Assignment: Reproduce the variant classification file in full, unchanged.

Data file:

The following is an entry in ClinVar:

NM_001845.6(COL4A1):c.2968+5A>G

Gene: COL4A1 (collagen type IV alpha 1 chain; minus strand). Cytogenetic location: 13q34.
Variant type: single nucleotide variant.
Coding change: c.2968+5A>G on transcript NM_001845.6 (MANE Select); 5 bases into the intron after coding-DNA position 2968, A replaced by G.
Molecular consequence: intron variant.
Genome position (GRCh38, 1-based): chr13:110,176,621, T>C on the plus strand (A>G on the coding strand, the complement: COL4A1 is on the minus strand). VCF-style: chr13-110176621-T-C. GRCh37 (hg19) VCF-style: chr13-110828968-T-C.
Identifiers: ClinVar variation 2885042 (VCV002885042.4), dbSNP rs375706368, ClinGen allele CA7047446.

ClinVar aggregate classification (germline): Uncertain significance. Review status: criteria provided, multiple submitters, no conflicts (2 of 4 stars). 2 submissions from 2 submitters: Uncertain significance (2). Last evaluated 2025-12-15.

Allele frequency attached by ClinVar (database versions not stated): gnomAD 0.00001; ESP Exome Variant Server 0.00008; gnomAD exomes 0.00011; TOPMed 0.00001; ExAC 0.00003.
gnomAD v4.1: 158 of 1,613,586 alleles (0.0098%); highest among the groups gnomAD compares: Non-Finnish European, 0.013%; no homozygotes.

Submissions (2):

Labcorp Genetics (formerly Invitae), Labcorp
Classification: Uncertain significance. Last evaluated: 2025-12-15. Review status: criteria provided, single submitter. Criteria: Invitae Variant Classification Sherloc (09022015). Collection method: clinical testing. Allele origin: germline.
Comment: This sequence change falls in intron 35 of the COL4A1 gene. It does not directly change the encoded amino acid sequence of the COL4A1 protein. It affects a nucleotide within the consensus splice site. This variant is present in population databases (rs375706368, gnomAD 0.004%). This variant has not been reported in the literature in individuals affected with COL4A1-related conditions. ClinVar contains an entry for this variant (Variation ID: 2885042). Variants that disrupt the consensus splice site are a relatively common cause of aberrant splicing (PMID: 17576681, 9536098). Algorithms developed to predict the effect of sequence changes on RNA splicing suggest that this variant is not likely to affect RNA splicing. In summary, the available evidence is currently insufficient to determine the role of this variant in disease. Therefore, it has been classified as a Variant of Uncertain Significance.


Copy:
The following is an entry in ClinVar:

NM_001845.6(COL4A1):c.2968+5A>G

Gene: COL4A1 (collagen type IV alpha 1 chain; minus strand). Cytogenetic location: 13q34.
Variant type: single nucleotide variant.
Coding change: c.2968+5A>G on transcript NM_001845.6 (MANE Select); 5 bases into the intron after coding-DNA position 2968, A replaced by G.
Molecular consequence: intron variant.
Genome position (GRCh38, 1-based): chr13:110,176,621, T>C on the plus strand (A>G on the coding strand, the complement: COL4A1 is on the minus strand). VCF-style: chr13-110176621-T-C. GRCh37 (hg19) VCF-style: chr13-110828968-T-C.
Identifiers: ClinVar variation 2885042 (VCV002885042.4), dbSNP rs375706368, ClinGen allele CA7047446.

ClinVar aggregate classification (germline): Uncertain significance. Review status: criteria provided, multiple submitters, no conflicts (2 of 4 stars). 2 submissions from 2 submitters: Uncertain significance (2). Last evaluated 2025-12-15.

Allele frequency attached by ClinVar (database versions not stated): gnomAD 0.00001; ESP Exome Variant Server 0.00008; gnomAD exomes 0.00011; TOPMed 0.00001; ExAC 0.00003.
gnomAD v4.1: 158 of 1,613,586 alleles (0.0098%); highest among the groups gnomAD compares: Non-Finnish European, 0.013%; no homozygotes.

Submissions (2):

Labcorp Genetics (formerly Invitae), Labcorp
Classification: Uncertain significance. Last evaluated: 2025-12-15. Review status: criteria provided, single submitter. Criteria: Invitae Variant Classification Sherloc (09022015). Collection method: clinical testing. Allele origin: germline.
Comment: This sequence change falls in intron 35 of the COL4A1 gene. It does not directly change the encoded amino acid sequence of the COL4A1 protein. It affects a nucleotide within the consensus splice site. This variant is present in population databases (rs375706368, gnomAD 0.004%). This variant has not been reported in the literature in individuals affected with COL4A1-related conditions. ClinVar contains an entry for this variant (Variation ID: 2885042). Variants that disrupt the consensus splice site are a relatively common cause of aberrant splicing (PMID: 17576681, 9536098). Algorithms developed to predict the effect of sequence changes on RNA splicing suggest that this variant is not likely to affect RNA splicing. In summary, the available evidence is currently insufficient to determine the role of this variant in disease. Therefore, it has been classified as a Variant of Uncertain Significance.